Welcome to our new web site!
To give our readers a chance to experience all that our new website has to offer, we have made all content freely avaiable, through October 1, 2018.
During this time, print and digital subscribers will not need to log in to view our stories or e-editions.
Today I can report that the state of our state is … to be determined.
Gov. Michelle Lujan Grisham broke with tradition last week and skipped the state of the state address, which has always been given by the governor a couple hours after the start of each legislative session. And I’m not sure why.
If you go to the governor’s website and look at the recent press releases, as of Monday, there was one on the inauguration of Joe Biden, but nothing on the start of the session, her decision to skip the traditional speech or what she would have said if she had delivered it.
The governor was reportedly concerned about both the threat of civil unrest and the ongoing COVID-19 pandemic. One of those threats turned out to be overblown, but you can’t blame the state, or the federal government, for being over-prepared after such a woeful lack of preparation at the U.S. Capitol building Jan 6.
We don’t need a speech to know what the governor’s top priorities are for this session. She laid out her agenda in a press release weeks before the session started. Those bills have been introduced, and we can follow their progress throughout the 60-day session.
And, obviously, a traditional state of the state address - where both senators and representatives squeeze into the House chambers, along with family members, friends, dignitaries, former dignitaries and working staff members - wouldn’t be possible this year.
In last week’s column, I wrote about how much I disliked all the ceremonial hoopla that takes place in a typical legislative session. In past years, I treated the state of the state address with mild disdain. The self-congratulatory oratory and insincere pledges of bipartisan cooperation can be a bit much.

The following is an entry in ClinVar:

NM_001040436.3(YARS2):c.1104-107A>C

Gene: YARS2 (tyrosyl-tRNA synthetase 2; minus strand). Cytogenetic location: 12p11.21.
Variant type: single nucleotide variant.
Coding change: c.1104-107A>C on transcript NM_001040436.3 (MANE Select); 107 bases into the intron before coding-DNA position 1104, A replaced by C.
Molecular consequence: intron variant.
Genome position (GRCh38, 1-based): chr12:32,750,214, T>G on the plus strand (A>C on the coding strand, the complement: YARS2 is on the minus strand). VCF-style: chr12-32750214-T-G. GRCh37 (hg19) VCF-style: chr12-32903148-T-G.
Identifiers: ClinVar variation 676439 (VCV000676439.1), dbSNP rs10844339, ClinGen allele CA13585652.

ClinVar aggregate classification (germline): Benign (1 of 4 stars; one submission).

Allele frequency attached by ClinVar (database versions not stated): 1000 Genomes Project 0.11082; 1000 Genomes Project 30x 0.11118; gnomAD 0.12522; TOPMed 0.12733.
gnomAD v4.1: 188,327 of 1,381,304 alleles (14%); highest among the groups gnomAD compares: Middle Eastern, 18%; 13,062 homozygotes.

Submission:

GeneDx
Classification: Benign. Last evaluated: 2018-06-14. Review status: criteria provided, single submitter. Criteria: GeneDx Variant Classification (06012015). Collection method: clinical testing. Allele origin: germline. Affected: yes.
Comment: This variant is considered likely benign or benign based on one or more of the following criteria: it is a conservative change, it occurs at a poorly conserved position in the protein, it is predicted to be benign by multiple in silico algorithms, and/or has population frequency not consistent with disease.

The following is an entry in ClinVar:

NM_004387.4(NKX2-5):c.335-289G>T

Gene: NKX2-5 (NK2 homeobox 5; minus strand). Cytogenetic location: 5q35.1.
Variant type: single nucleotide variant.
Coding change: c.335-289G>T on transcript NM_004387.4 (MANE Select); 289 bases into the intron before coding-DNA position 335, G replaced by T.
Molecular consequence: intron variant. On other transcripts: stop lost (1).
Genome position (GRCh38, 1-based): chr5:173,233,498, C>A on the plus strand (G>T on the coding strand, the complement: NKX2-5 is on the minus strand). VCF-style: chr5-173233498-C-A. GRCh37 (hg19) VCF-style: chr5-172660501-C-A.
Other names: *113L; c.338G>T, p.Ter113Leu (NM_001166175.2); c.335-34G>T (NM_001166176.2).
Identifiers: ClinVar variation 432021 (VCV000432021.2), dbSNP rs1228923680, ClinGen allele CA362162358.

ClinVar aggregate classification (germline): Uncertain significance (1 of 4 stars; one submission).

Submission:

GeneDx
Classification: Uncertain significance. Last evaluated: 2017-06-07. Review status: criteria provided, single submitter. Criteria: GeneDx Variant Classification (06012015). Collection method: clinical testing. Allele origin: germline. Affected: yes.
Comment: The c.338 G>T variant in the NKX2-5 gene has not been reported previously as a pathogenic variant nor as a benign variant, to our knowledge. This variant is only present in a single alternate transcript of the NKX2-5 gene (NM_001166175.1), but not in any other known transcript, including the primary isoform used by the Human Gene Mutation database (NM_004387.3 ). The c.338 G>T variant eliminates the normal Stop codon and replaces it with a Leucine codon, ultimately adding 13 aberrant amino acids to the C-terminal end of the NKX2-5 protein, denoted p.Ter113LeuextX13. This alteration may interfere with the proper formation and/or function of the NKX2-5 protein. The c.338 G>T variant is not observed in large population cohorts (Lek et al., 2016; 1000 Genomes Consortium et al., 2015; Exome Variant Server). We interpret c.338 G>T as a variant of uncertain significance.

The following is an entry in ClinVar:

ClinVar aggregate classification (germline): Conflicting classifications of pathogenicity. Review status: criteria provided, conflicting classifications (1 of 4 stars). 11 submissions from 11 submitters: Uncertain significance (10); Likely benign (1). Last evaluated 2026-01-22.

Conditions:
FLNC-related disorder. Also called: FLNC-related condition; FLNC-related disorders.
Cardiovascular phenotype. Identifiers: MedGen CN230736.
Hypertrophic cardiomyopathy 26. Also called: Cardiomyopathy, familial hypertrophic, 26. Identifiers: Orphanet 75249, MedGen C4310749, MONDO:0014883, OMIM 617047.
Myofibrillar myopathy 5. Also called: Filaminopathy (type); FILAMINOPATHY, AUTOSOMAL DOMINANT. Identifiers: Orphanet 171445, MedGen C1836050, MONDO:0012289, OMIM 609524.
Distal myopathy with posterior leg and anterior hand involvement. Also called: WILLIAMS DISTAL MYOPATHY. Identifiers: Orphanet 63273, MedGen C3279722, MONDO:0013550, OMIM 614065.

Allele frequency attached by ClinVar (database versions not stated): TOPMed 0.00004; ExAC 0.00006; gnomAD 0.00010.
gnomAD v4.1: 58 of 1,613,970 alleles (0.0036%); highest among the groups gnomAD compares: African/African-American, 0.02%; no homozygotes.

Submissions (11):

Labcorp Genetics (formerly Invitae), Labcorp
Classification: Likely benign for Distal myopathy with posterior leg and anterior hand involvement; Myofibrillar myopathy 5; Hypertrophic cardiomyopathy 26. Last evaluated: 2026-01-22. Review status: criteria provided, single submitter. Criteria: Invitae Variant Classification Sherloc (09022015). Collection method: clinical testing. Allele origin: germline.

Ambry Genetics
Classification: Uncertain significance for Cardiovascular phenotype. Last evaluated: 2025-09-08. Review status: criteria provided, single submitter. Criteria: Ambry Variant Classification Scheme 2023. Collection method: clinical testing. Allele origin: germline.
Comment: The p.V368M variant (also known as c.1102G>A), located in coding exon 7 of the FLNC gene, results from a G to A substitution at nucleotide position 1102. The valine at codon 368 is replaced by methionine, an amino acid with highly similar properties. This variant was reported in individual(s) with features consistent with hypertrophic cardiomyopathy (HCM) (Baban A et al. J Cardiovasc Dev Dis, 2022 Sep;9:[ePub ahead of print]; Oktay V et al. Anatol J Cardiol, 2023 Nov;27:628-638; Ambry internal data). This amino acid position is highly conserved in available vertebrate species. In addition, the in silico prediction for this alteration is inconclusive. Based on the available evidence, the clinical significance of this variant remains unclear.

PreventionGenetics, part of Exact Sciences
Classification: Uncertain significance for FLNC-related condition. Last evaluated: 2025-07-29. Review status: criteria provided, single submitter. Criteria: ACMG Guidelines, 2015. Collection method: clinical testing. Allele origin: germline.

And so, I’m not sure why I was disappointed this year when it didn’t happen. It’s just one more thing that we can’t do in a year full of things we can’t do.
Opening a legislative session without a state of the state speech is a little like opening a baseball game without singing the national anthem, followed by the umpire shouting “Play ball!” You can do it, but it just feels wrong.
The state of the state is more than a speech; it’s a big, noisy, happy, exciting event, where people reunite with old friends they only see at this time each year. It’s filled with hugs and kisses and handshakes and all the other physical gestures of human affection that we can’t express anymore.
The House of Representatives has set its rules for this year’s session. And, as expected, it will conduct all its business on Zoom. The Senate sets its own rules, but it also will rely heavily on communications over the Internet.
Nobody can say for sure what impact that will have on the process. It is certain that both constituents and lobbyists will have to find new ways to make their voices heard. My fear is the pros who already have well-established connections will find it easier to get through.
But I don’t know what I would do differently, given the current conditions. The safety of both lawmakers and paid staff has to be the top concern this session.
And, I’m looking forward to this year’s State of the Union address more than any of the past years. Not because I expect Biden to give a dazzling speech, but just because it will be a little bit of normalcy.
Walter Rubel can be reached at firstname.lastname@example.org.